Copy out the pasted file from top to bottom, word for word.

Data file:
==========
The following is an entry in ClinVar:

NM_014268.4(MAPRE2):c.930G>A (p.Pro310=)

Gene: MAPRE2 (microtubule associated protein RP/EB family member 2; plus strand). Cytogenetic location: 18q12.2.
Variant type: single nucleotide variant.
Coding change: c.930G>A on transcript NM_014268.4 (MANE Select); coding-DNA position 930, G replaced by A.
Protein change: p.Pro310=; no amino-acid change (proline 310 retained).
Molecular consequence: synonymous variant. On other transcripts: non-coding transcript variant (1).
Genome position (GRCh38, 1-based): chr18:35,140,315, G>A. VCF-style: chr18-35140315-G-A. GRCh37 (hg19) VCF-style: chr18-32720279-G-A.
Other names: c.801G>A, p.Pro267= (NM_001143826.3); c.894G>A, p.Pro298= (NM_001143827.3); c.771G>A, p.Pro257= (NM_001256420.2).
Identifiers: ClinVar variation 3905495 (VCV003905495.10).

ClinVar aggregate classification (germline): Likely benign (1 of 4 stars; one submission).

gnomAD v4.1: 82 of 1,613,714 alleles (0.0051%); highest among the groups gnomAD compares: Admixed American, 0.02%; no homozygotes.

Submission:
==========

The following is an entry in ClinVar:

NM_014268.4(MAPRE2):c.930G>A (p.Pro310=)

Gene: MAPRE2 (microtubule associated protein RP/EB family member 2; plus strand). Cytogenetic location: 18q12.2.
Variant type: single nucleotide variant.
Coding change: c.930G>A on transcript NM_014268.4 (MANE Select); coding-DNA position 930, G replaced by A.
Protein change: p.Pro310=; no amino-acid change (proline 310 retained).
Molecular consequence: synonymous variant. On other transcripts: non-coding transcript variant (1).
Genome position (GRCh38, 1-based): chr18:35,140,315, G>A. VCF-style: chr18-35140315-G-A. GRCh37 (hg19) VCF-style: chr18-32720279-G-A.
Other names: c.801G>A, p.Pro267= (NM_001143826.3); c.894G>A, p.Pro298= (NM_001143827.3); c.771G>A, p.Pro257= (NM_001256420.2).
Identifiers: ClinVar variation 3905495 (VCV003905495.10).

ClinVar aggregate classification (germline): Likely benign (1 of 4 stars; one submission).

gnomAD v4.1: 82 of 1,613,714 alleles (0.0051%); highest among the groups gnomAD compares: Admixed American, 0.02%; no homozygotes.

Submission: